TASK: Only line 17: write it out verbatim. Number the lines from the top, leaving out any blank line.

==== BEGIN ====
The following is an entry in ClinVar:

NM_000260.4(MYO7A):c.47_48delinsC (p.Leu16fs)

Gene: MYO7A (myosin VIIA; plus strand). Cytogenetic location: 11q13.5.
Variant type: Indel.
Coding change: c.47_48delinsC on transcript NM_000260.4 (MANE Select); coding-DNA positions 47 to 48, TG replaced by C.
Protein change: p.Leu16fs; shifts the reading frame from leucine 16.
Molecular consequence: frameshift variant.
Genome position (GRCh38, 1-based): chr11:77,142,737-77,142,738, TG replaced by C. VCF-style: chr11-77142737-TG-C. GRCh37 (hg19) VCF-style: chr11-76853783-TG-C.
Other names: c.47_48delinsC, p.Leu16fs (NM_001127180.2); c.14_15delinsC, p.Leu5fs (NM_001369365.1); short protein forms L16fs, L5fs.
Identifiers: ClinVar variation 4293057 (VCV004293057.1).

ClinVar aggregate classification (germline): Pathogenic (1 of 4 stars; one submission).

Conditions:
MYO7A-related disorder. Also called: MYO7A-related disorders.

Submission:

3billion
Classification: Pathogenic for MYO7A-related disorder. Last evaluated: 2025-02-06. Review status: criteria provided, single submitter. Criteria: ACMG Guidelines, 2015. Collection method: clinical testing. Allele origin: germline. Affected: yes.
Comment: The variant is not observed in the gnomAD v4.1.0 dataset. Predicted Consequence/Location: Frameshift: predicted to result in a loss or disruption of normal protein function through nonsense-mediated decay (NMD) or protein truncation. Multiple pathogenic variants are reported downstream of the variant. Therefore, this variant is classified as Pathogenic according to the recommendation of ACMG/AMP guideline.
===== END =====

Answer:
Comment: The variant is not observed in the gnomAD v4.1.0 dataset. Predicted Consequence/Location: Frameshift: predicted to result in a loss or disruption of normal protein function through nonsense-mediated decay (NMD) or protein truncation. Multiple pathogenic variants are reported downstream of the variant. Therefore, this variant is classified as Pathogenic according to the recommendation of ACMG/AMP guideline.